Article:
The Quigley Project

Situated between the new Copley-Price Family YMCA and the CVS on El Cajon Boulevard between Fairmount Avenue and 44th Street is a vacant lot, temporarily being rented by Fair@44 and, north toward Meade Avenue, a construction company.

This site sits at the intersection of Kensington, Talmadge, and City Heights — three very different communities with different needs and often opposing development ideas.

About a year ago Price Charities, who brought us the YMCA and countless other development projects around the City Heights area, introduced architect Rob Quigley and told us they were working on plans for the vacant lot. (By us, I refer to the KTPG meetings which are open to the public to attend.)

For those of you who don’t know Rob Quigley, get to know him. He designed the Public Library downtown and lives in a home and office he designed that would be the envy of Batman himself.

San Diego New Central Library. Photo from

Rob Quigley’s home. Photo from

When I first heard Rob Quigley would be designing what was to be built in, practically, my back yard, I was overjoyed. I first heard Quigley give a lecture at the AIGA San Diego Y Design Conference a few years back. After listening to him speak about the intentionality that he pours into every civic project, namely the library, I was convinced being an architect must be one of the highest professional callings — at least to make a lasting civic impact.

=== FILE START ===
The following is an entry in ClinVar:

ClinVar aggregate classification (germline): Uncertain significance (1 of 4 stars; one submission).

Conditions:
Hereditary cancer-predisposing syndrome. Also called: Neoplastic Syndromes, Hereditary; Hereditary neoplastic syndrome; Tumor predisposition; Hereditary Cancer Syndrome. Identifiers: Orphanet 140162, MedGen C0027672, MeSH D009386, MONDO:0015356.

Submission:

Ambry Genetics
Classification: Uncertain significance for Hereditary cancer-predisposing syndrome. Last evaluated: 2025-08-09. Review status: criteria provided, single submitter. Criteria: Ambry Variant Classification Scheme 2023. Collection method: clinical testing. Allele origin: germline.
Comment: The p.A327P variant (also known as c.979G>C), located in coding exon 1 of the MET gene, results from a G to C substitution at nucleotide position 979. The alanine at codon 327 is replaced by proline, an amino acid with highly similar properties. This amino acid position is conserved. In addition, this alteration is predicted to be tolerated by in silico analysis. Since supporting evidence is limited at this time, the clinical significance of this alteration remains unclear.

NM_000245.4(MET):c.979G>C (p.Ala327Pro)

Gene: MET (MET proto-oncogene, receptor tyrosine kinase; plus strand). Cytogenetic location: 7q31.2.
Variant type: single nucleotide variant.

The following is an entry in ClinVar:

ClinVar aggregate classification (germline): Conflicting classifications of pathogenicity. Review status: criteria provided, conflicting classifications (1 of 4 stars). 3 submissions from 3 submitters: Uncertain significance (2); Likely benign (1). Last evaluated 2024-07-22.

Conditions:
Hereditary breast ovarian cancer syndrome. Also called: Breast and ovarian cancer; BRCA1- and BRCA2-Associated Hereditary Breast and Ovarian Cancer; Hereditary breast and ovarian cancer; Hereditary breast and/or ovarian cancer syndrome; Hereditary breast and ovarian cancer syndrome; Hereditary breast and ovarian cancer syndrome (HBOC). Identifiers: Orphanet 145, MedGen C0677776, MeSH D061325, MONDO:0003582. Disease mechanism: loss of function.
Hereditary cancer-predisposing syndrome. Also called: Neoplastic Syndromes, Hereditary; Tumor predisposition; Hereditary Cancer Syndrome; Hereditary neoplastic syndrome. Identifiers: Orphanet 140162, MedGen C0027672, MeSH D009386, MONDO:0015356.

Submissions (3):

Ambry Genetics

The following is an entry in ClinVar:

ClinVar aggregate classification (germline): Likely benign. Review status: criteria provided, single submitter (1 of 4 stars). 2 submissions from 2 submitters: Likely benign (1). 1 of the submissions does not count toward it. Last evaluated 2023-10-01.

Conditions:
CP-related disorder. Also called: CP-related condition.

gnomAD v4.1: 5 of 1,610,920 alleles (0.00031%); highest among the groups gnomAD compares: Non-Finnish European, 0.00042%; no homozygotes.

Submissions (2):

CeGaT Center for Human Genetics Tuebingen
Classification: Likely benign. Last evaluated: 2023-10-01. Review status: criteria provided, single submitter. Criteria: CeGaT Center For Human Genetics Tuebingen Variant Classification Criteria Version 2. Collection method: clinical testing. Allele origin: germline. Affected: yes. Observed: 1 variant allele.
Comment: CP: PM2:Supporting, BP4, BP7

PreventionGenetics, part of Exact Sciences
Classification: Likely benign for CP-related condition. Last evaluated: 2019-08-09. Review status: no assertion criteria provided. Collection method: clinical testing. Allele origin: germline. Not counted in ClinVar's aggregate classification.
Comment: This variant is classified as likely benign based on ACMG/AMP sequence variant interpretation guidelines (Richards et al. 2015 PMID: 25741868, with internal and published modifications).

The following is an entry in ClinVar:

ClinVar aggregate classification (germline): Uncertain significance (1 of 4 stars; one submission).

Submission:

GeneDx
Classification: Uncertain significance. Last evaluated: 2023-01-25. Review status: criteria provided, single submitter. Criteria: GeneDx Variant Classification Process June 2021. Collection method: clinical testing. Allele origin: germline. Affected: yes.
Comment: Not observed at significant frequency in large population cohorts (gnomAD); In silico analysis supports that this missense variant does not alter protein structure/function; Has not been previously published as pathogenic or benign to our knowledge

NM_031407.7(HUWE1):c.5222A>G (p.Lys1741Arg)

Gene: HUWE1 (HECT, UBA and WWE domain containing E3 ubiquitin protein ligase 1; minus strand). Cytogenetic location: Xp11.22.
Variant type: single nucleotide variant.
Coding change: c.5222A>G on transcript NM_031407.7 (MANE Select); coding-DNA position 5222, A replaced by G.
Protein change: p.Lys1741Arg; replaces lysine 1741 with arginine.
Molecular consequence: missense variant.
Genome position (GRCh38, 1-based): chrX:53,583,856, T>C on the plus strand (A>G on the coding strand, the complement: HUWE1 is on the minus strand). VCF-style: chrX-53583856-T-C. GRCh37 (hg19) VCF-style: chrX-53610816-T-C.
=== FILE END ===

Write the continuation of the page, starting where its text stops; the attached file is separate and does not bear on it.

Tonight I had the pleasure of seeing the preliminary drawings and hearing the plans Price Charities and Rob Quigley have been dreaming up. The same intentionality and thought for the less-privileged side of the community he spoke of as he designed the library was all there.

Rob Quigley speaking to a special meeting hosted by the Ken-Tal Planning Group, Feb. 22, 2017

Preliminary drawings presented Feb. 22, 2017

Here are the highlights:

• A civic use space in the front portion of the lot adjacent to El Cajon Boulevard. The footprint of the building nearly half what it could be in favor of park-like space surrounding the building.

• An open lot space separating the front development from the back that could be used as a marketplace, much like fair@44 has been piloting.

• The back/north side development a mix of senior housing and general residential – both affordable and market rate. 195 2-3 bedroom units on floors 2-6, with first floor available for commercial space.

• Residential townhome-type buildings with much smaller footprints are utilized along 44th Street to mirror the existing residential buildings on the east side of the street.

• Rooftop green space is being considered.

Questions or comments? Contact Mark at Price Charities at